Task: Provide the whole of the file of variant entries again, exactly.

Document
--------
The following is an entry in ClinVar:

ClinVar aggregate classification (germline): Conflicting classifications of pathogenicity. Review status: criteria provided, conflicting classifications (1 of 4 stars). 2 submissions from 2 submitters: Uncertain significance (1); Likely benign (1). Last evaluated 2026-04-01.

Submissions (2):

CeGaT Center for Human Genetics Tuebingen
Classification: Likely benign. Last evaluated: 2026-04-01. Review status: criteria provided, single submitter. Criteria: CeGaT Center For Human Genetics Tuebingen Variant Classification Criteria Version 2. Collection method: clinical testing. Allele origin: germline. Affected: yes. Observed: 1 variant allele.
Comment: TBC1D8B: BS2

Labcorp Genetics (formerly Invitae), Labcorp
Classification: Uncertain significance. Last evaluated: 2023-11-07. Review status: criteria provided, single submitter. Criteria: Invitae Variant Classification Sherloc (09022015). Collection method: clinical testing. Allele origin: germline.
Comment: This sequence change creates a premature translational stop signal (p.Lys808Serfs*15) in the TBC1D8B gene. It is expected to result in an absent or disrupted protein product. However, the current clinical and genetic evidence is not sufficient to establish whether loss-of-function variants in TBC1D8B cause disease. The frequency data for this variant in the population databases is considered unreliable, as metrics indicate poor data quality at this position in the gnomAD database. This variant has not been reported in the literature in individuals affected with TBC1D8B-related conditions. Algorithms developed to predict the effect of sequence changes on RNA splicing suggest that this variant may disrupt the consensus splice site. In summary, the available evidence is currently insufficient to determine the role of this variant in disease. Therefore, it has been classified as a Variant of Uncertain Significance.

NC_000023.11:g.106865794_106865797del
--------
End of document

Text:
The following is an entry in ClinVar:

ClinVar aggregate classification (germline): Conflicting classifications of pathogenicity. Review status: criteria provided, conflicting classifications (1 of 4 stars). 2 submissions from 2 submitters: Uncertain significance (1); Likely benign (1). Last evaluated 2026-04-01.

Submissions (2):

CeGaT Center for Human Genetics Tuebingen
Classification: Likely benign. Last evaluated: 2026-04-01. Review status: criteria provided, single submitter. Criteria: CeGaT Center For Human Genetics Tuebingen Variant Classification Criteria Version 2. Collection method: clinical testing. Allele origin: germline. Affected: yes. Observed: 1 variant allele.
Comment: TBC1D8B: BS2

Labcorp Genetics (formerly Invitae), Labcorp
Classification: Uncertain significance. Last evaluated: 2023-11-07. Review status: criteria provided, single submitter. Criteria: Invitae Variant Classification Sherloc (09022015). Collection method: clinical testing. Allele origin: germline.
Comment: This sequence change creates a premature translational stop signal (p.Lys808Serfs*15) in the TBC1D8B gene. It is expected to result in an absent or disrupted protein product. However, the current clinical and genetic evidence is not sufficient to establish whether loss-of-function variants in TBC1D8B cause disease. The frequency data for this variant in the population databases is considered unreliable, as metrics indicate poor data quality at this position in the gnomAD database. This variant has not been reported in the literature in individuals affected with TBC1D8B-related conditions. Algorithms developed to predict the effect of sequence changes on RNA splicing suggest that this variant may disrupt the consensus splice site. In summary, the available evidence is currently insufficient to determine the role of this variant in disease. Therefore, it has been classified as a Variant of Uncertain Significance.

NC_000023.11:g.106865794_106865797del